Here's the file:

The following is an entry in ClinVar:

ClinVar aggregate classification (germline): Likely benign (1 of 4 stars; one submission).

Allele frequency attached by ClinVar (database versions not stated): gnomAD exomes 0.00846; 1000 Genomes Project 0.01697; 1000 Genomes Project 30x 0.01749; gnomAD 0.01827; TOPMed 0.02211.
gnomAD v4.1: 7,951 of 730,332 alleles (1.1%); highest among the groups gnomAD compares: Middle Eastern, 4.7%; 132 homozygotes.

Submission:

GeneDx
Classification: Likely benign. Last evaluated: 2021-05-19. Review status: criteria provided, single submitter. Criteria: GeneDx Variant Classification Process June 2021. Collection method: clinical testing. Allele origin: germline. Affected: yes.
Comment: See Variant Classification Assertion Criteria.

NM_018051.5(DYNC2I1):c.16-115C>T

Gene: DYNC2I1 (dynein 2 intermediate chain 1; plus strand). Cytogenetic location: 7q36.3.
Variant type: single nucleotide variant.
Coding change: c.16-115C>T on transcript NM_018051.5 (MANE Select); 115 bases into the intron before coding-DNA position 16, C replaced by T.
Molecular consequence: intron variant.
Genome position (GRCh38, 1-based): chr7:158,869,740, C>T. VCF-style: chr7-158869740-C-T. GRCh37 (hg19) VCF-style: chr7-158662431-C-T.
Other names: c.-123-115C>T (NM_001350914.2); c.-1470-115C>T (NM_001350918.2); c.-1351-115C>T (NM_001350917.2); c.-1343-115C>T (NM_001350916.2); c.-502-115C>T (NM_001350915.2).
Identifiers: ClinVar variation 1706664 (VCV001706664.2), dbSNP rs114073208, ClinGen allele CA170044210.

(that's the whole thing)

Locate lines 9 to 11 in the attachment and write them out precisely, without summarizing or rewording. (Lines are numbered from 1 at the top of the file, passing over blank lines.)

NM_018051.5(DYNC2I1):c.16-115C>T

Gene: DYNC2I1 (dynein 2 intermediate chain 1; plus strand). Cytogenetic location: 7q36.3.
Variant type: single nucleotide variant.